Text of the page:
In 1864 Hugh McRoberts, having completed satisfactory contracts for the government,  found himself in possession of Scrip which was of little use to him, and his approach, while necessarily polite, was distinctively businesslike, and garnered a very businesslike response from the Governor.

"To His Excellency Frederick Seymour Governor of British Columbia
The prayer of your humble petitioner sheweth that he took a contract from the Government of this Colony in or about September 1862 to build a Road from the City of New Westminster along the North Arm of the Fraser River to the Gulf of Georgia the payment of which contract was to be made to your petitioner in Land Scrip for which at that time there was a good demand and a fair price given for it on account of numerous land sales made by the government. The road was completed and passed by the Government in November 1863. The last instalment of Scrip for the above mentioned road was paid to me in June 1864 when Land Scrip had depreciated in value to a considerable extent in fact there being no market for it. I have therefore a large amount of Land Scrip on hand for which I can find no market and for which I had to pay hard Cash in making the road. The want of the Cash is a great detriment to me as it prevents me going on with my improvements which is necessary in the success of any farming operations.
I would therefore humbly ask your Excellency if you see fit to allow me seventy-five cents (75c) on the acre for the Land Scrip which would relieve me and enable me to carry on the necessary pursuit, which I have entered into.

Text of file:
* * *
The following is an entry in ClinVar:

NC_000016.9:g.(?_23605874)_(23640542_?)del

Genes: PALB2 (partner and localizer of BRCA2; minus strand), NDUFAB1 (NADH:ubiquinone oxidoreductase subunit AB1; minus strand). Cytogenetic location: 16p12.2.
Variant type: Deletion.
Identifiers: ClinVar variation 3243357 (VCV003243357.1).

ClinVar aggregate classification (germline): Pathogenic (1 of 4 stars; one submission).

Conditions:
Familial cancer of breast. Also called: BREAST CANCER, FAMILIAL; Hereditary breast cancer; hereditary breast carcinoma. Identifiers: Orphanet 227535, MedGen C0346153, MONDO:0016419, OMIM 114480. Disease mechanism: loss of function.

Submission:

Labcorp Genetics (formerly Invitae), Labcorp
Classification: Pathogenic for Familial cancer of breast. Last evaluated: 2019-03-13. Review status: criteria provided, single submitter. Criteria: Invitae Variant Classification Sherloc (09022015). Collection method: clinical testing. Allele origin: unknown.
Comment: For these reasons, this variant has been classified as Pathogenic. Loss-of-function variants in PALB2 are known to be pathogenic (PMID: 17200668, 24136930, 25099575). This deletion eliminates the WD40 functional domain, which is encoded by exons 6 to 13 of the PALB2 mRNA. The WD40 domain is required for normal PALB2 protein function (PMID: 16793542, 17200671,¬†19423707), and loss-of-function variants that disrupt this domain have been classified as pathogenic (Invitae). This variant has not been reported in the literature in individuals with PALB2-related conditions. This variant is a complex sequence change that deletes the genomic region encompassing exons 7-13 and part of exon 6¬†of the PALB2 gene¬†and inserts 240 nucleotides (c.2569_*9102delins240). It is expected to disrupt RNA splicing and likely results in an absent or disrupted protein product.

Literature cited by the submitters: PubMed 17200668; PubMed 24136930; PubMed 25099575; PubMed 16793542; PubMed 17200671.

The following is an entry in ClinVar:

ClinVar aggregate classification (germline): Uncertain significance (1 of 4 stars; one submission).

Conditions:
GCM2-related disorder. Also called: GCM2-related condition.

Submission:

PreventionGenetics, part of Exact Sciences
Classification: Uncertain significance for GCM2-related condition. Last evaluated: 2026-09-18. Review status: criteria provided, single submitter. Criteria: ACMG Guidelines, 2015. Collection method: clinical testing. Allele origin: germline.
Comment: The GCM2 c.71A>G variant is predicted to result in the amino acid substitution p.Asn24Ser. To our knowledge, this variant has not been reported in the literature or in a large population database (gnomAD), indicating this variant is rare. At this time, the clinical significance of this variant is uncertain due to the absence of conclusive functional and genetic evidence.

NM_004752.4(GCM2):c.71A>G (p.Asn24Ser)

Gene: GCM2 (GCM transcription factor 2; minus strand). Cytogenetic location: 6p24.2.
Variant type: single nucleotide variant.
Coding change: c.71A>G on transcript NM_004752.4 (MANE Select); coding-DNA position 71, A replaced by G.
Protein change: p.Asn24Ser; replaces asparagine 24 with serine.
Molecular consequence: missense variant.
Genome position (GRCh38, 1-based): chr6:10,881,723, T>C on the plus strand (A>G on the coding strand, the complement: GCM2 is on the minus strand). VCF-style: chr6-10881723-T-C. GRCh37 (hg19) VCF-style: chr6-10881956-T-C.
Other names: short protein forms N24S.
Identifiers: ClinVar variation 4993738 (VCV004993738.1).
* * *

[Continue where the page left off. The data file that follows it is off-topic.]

Hoping that your Excellency will take into our favourable consideration my humble petition.
I have the honour to be your humble obt servant,
Hugh McRoberts"

AR Howse, who worked in the Lands department, did a napkin calculation of this "windfall" profit, and the response of the government was immediately favourable to McRoberts’ proposal.

"I am directed by the Governor to authorize you to purchase any scrip now held by Mr Hugh McRoberts at the rate of 75 cents on the dollar."

Owing to the continuing "depressed state of the Colony" in the 1860s,  McRoberts was unable to complete his payment on Section 29 at Brownsville until 1871.

McRoberts’ city farm

Hugh McRoberts lived a quiet but active life in for almost 20 years in New Westminster, where he also served on the city council and the hospital board.  His diary for 1883, which is in the Vancouver Archives, reveals that living on the edge of town,  McRoberts had  found an ideal mix of  urban and bucolic life.

His farm was small by district standards. On the other side of the river,  the New Westminster’s “first milkman,” Sam Herring, had passed away in 1879.  Robert Johnson  in 1880 was running 50 cows at Brownsville,  also supplying milk to the city.